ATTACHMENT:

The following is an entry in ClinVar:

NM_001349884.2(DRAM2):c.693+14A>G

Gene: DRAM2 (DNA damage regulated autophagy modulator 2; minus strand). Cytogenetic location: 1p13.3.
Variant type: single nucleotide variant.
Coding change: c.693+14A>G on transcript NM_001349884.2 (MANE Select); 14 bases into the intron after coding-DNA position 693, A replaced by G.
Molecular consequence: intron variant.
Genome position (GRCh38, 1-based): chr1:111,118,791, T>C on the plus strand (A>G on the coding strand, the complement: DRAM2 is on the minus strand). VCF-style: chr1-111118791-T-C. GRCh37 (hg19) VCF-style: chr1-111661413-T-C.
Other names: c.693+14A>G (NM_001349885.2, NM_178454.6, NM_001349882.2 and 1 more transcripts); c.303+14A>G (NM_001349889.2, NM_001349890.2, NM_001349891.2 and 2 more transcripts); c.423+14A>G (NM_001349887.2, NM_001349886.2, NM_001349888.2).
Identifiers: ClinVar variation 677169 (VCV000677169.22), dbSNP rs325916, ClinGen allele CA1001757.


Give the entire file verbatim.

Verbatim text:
The following is an entry in ClinVar:

NM_001349884.2(DRAM2):c.693+14A>G

Gene: DRAM2 (DNA damage regulated autophagy modulator 2; minus strand). Cytogenetic location: 1p13.3.
Variant type: single nucleotide variant.
Coding change: c.693+14A>G on transcript NM_001349884.2 (MANE Select); 14 bases into the intron after coding-DNA position 693, A replaced by G.
Molecular consequence: intron variant.
Genome position (GRCh38, 1-based): chr1:111,118,791, T>C on the plus strand (A>G on the coding strand, the complement: DRAM2 is on the minus strand). VCF-style: chr1-111118791-T-C. GRCh37 (hg19) VCF-style: chr1-111661413-T-C.
Other names: c.693+14A>G (NM_001349885.2, NM_178454.6, NM_001349882.2 and 1 more transcripts); c.303+14A>G (NM_001349889.2, NM_001349890.2, NM_001349891.2 and 2 more transcripts); c.423+14A>G (NM_001349887.2, NM_001349886.2, NM_001349888.2).
Identifiers: ClinVar variation 677169 (VCV000677169.22), dbSNP rs325916, ClinGen allele CA1001757.